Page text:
In the Fall 2014 issue of Southern Cultures
From mullet fishing on Brown's Island to shrimping on the Gulf
Coast, from recreation on the Great Lakes of the South to coastal
tourism in the Sunbelt and tramping in the swampy lowlands of
eastern NC, we take a look at tourism's vital role in regional
economies and the challenges of conservation and
Also in this issue, Andrew W. Kahrl examines the Sunbelt's
foundation, "plac[ing] the coast at the center of the story and
seek[ing] to understand how beaches came to reflect and influence
broader changes in the region's cultures and political economy."
Christopher J. Manganiello details the rise of dams on the Savannah
River, which now block the migration of shad and sturgeon. "What
did the shoals look like when the lilies bloomed?" he asks.
"And…what would it be like to witness the great shad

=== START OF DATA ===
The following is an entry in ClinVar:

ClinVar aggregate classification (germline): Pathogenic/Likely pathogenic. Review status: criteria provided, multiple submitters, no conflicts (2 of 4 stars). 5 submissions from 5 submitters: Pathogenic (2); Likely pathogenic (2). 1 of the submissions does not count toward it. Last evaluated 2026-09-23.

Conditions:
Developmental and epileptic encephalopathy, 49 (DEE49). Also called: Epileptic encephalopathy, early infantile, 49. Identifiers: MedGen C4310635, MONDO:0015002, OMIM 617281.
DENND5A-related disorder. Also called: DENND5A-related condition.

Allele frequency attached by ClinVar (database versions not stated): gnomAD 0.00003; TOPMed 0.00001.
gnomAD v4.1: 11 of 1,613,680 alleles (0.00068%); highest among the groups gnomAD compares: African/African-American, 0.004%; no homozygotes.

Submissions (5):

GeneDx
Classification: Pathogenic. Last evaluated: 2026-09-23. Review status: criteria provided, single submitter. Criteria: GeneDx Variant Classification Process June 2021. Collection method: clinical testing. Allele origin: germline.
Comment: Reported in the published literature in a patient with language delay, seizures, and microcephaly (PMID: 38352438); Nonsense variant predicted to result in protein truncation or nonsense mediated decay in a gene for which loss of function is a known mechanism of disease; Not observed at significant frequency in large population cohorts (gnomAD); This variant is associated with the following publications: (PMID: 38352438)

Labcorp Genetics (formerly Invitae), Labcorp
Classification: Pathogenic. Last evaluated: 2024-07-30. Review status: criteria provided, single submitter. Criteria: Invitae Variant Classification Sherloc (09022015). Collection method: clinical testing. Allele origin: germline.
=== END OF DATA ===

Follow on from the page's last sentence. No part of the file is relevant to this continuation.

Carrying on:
migrations and fishing parties of the past?" Ian Draves addresses
that question by exploring the Tennessee Valley Authority's impact
on tourism, and John James Kaiser chronicles the battle over rate
hikes and regulated energy from North Carolina's Southern Power
Company (now Duke Energy).
David Cecelski's annotated photo essay, "An Eye for Mullet,"
provides witness to Brown's Island Mullet Camp. The photos, taken
by Charles Farrell in 1938, reflect a time when fish dealers in
Morehead City, N.C., "loaded so many barrels of salt mullet on
outbound freight cars that local people referred to the railroad as
'the Old Mullet Line.'" Bernard L. Herman and William Arnett offer
another visual take on water through the work of artists including
Lonnie Holley, Ronald Lockett, and Thornton Dial Jr.
ALSO! Poetry by Patricia Smith; and a short recollection by Bland
Simpson on the swamps of his youth.